All of us have an inborn drive to make sense of the world. We knit together theories of why things happen to provide anchors in uncertain times. This week we review some anchors to help understand stock market volatility and how markets work.
It’s Not Easy. Everyone wants to make money, and especially to find the sure thing or “silver bullet” that will allow them to do it without commensurate risk. Thus, they work hard, searching for bargain securities and approaches that will give them an edge, driving out opportunities for easy money. Securities become more fairly priced, and free lunches become harder to find. Anyone who thinks it’s easy to achieve unusual profits is overlooking the way markets operate. This memo, from Howard Marks of Oaktree Capital Management, is largely about the challenges markets present.
Should Investors Sell After A Correction? U.S. stocks have typically delivered above-average returns for up to five years following 10% or more declines. Looking beyond the U.S., other markets display similar results. Volatility is a sign markets are working properly. The role of securities markets is to reflect new developments— both positive and negative—in security prices as quickly as possible. Investors who accept dramatic price fluctuations as a characteristic of liquid markets may have a distinct advantage over those who are easily frightened or confused by day-to-day events and are more likely to achieve long run investing success.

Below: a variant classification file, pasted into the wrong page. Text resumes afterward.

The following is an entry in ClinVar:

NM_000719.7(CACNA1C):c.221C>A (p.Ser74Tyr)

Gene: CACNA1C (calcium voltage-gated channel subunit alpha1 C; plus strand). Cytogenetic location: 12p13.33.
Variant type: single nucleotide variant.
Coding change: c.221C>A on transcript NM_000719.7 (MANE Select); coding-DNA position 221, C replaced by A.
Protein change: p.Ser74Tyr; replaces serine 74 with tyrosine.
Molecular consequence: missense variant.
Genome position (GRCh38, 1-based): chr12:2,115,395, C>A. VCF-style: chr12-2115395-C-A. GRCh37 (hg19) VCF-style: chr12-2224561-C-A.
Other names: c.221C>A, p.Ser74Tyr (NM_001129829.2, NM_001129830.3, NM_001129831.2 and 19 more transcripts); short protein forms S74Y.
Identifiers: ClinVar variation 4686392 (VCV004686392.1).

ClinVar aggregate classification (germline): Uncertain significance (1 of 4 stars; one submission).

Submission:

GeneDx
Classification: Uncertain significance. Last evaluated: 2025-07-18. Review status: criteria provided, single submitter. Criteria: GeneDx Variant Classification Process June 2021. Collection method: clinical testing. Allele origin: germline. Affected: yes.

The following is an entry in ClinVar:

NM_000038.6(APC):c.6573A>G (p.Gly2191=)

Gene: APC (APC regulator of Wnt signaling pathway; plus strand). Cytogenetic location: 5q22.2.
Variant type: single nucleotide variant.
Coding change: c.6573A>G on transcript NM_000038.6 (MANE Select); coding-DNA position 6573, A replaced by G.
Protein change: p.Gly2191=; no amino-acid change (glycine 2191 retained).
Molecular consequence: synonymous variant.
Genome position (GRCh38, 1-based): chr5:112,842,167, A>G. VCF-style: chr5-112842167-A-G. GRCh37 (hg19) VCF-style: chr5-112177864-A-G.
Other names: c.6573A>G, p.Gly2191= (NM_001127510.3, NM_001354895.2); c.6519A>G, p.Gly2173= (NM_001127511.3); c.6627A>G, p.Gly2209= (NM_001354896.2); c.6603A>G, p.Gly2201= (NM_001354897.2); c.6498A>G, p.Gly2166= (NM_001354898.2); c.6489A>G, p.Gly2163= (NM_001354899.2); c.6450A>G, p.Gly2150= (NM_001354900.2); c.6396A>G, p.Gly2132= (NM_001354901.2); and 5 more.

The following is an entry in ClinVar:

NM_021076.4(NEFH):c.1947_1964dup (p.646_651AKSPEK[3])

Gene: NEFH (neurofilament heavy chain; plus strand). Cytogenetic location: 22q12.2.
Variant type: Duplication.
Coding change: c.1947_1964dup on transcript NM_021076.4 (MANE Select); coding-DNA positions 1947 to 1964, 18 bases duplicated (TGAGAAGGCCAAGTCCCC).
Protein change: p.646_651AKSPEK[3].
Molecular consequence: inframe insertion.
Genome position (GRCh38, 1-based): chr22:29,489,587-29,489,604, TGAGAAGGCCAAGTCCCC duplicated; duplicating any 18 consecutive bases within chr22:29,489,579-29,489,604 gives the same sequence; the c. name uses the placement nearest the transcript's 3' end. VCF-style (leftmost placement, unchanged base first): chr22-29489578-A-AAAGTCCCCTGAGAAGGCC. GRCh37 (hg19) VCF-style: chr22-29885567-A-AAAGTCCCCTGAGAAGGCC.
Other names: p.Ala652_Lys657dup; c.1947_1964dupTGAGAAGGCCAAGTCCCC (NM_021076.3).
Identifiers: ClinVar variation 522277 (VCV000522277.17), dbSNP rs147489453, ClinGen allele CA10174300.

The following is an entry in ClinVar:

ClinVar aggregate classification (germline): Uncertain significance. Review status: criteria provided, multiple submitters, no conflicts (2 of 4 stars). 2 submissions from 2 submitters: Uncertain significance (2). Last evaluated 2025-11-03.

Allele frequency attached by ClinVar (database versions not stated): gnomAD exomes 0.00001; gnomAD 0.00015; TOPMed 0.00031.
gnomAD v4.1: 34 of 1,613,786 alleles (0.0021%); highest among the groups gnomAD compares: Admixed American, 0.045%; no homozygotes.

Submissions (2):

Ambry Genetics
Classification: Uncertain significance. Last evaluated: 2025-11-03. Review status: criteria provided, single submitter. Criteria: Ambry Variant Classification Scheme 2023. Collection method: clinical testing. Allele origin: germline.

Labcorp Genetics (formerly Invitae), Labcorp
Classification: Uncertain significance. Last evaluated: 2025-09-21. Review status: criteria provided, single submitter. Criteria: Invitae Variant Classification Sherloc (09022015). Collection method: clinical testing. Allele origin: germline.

The Mirage of Financial Singularity. Financial singularity implies that all investment decisions would be better left to a computer program. Real world markets are nowhere close to precise valuation techniques. Markets seem to be driven by stories. There are stories of great new eras and of looming depressions, about technology and declining resources, about politics and bizarre conspiracies. No one knows if these stories are true, but they take on a life of their own. Sometimes they go viral. Even among rational people, some of them have crazy theories and also influence markets. Consequently, all other investors must reckon with them, and their craziness is not going away anytime soon. Human judgment, good and bad, will drive investment decisions and financial market outcomes for the rest of our lives and beyond
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J. Mark Nickell & Co.
Disclosure – The articles mentioned in This Week with J. Mark Nickell & Co. are for information and educational purposes only. They represent a sample of the numerous articles that the firm reads each week to stay current on financial and economic topics. The articles are linked to websites separate from the J. Mark Nickell & Co. website. The opinions expressed in these articles are the opinions of the author and not J. Mark Nickell & Co. This is not an offer to buy or sell any security. J. Mark Nickell & Co. is under no obligation to update any of the information in these articles. We cannot attest to the accuracy of the data in the articles.